Press Release: New Campaign and Research
8 in 10 Irish adults believe the response to drug use should be health led
Research conducted as part of a of a new campaign to decriminalise people who use drugs found that the majority of Irish adults are in favour of intervention from health professionals when it comes to their loved ones using drugs. The poll, carried out by RED C on behalf of the Ana Liffey Drug Project as part of the #SaferFromHarm campaign to decriminalise people who use drugs, interviewed a random nationally representative sample of 1,007 adults aged 18+ online between 24th and 29th January 2019 in relation to attitudes towards interventions in the case of drug use by a loved one. Interviews were conducted across the country and the results weighted to the known profile of all adults.
Tony Duffin, CEO of Ana Liffey Drug Project, said:
“What this research suggests is that Irish people recognise that an individual’s drug use is a health issue, not a criminal justice issue. When someone realises that a loved one has taken illicit drugs a common response is to worry, be frightened and not know what to do or where to turn. Knowing that their loved one’s behaviour is a crime further compounds the problem and can stop people seeking help. People want to get help from a health professional for their loved one as quickly as possible.”
In 2017, there were 12,201 recorded incidents of possession of drugs for personal use, representing over 72% of all drug offences.
“We’ve been criminalising people who use drugs for over forty years now, yet over that period the number of people using drugs has increased dramatically, as has the harm caused by drugs. How we currently respond does not work and needs to change. #SaferFromHarm, the campaign to decriminalise people who use drugs, is calling for the introduction of a fully decriminalised model to be introduced in Ireland. Punishing people for nothing more than their own drug use has failed us, we must now work smarter – in a decriminalised environment drug ‘dealing’ remains in the realm of criminal justice, whilst drug ‘use’ is treated for what it is…a health issue.”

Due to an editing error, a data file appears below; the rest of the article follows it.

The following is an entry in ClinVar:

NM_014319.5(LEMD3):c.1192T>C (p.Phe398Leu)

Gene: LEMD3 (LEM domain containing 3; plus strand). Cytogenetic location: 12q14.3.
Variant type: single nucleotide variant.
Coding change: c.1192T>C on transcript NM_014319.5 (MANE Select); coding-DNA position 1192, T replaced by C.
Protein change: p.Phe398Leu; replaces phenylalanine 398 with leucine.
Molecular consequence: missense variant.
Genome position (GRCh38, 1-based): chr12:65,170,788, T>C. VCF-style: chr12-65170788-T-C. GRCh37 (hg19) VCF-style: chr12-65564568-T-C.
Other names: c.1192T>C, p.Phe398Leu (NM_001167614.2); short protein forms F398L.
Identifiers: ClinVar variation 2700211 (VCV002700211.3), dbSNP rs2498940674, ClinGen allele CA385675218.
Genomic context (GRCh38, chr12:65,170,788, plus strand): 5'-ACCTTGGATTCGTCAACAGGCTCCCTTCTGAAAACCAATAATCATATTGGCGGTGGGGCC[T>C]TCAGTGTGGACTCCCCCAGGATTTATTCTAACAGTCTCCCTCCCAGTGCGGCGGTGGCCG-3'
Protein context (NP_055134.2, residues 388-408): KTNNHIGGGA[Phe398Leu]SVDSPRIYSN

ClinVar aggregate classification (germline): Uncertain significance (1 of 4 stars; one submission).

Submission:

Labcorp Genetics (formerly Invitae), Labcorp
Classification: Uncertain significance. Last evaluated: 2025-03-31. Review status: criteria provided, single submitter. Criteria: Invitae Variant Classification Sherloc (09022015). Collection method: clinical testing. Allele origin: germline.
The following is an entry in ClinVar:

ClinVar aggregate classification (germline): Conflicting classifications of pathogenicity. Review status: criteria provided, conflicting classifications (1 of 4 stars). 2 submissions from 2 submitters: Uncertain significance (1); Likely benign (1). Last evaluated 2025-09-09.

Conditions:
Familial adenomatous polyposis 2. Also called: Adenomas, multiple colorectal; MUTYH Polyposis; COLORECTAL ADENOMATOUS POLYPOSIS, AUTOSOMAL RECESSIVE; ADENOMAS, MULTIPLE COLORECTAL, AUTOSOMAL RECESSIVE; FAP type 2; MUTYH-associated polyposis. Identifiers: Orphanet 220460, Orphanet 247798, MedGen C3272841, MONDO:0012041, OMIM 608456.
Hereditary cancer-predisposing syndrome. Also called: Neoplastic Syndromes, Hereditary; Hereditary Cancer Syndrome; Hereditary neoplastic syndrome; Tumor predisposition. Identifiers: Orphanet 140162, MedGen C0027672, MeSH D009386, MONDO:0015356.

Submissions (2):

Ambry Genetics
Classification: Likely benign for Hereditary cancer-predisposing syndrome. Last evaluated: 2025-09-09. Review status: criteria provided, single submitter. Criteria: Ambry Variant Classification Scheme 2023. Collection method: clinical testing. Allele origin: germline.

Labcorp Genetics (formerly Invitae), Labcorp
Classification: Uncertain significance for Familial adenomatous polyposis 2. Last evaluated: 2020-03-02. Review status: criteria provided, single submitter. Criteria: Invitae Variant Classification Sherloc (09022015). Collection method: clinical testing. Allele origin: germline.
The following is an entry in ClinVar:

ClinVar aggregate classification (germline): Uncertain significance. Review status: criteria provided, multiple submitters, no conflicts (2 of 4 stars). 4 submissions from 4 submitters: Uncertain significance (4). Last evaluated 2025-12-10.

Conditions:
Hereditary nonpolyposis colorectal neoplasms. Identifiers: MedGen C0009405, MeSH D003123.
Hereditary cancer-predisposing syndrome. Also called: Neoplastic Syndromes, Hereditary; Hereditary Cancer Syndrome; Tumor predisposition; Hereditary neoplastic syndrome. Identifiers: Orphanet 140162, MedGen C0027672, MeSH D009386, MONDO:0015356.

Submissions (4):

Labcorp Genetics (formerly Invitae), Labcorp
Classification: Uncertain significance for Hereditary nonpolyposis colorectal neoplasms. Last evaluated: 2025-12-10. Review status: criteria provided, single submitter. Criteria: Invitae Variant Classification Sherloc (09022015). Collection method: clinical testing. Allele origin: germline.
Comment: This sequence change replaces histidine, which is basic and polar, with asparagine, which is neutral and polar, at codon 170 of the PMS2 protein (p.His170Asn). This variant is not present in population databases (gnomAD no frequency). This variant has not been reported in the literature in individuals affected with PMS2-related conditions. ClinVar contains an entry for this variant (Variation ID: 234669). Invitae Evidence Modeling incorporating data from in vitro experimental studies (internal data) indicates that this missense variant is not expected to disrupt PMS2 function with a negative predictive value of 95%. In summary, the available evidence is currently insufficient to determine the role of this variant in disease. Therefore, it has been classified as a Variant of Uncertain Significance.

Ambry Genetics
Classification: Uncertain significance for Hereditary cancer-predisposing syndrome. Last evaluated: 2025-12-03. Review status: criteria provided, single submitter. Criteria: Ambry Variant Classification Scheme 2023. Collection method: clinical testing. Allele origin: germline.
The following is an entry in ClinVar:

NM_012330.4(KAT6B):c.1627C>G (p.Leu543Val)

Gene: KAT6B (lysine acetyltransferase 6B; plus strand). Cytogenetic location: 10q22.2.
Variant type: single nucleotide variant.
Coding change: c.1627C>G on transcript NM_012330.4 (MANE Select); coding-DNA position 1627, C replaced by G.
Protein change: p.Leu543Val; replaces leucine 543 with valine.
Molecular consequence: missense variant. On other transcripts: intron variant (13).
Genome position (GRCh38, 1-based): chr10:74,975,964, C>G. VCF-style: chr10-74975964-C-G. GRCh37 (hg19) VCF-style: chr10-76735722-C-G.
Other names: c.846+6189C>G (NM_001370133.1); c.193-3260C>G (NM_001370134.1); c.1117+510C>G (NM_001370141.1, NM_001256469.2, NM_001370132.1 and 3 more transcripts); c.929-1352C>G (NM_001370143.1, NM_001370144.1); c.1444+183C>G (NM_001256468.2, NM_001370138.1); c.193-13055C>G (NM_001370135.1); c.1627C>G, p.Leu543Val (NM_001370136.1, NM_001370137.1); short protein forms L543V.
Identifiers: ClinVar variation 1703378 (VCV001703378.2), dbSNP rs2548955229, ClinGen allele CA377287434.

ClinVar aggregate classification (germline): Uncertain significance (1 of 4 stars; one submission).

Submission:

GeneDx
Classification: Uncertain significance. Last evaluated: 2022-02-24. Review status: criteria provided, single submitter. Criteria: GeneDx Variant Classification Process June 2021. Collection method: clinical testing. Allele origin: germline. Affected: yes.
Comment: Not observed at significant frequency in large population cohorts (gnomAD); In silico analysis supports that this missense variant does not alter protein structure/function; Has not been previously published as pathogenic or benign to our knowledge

A new coalition of civil society organisations, including CityWide, the National Family Support Network, the Irish Council of Civil Liberties and Ana Liffey Drug Project have come together to highlight the significant harms caused by criminalising people who use drugs. The civil society campaign also has the backing of cross party politicians and a number of high profile individuals.
Welcoming the launch of the campaign, Senator Lynn Ruane said,
“Very often, those criminalised are already facing challenges in their lives and come from backgrounds where opportunities have been limited. Rather than providing services and interventions, people are labelled criminals, adding to the stigma and shame”
Anna Quigley, Co-ordinator of CityWide, a leading advocate for decriminalisation in Ireland said,
“At CityWide, we have seen the dangers and harm that drugs have caused in people’s lives, and we want to make sure that as a society we respond in the best possible way. People who are found to be in possession of drugs for their own use should always be given the opportunity to access support and health services rather than causing them further harm through criminalisation”
The research suggests that approximately half of the population disagree that their loved one should be prosecuted in court or arrested due to their drug use or possession, with a further quarter of respondents unsure about how we should respond in such circumstances. The new coalition is embarking on a campaign to create a space to answer any questions, or address any concerns people may have.
“It is important to remember that decriminalisation is not the same as legalisation or regulation. In a decriminalised system, drugs remain illegal. We just change the way we deal with people who use drugs – treating them as people who require a health intervention, rather than people who deserve to be punished. What we need to do is to bring our response in line with our national drugs policy, which recognises that personal drug use is a health issue, not a criminal justice one”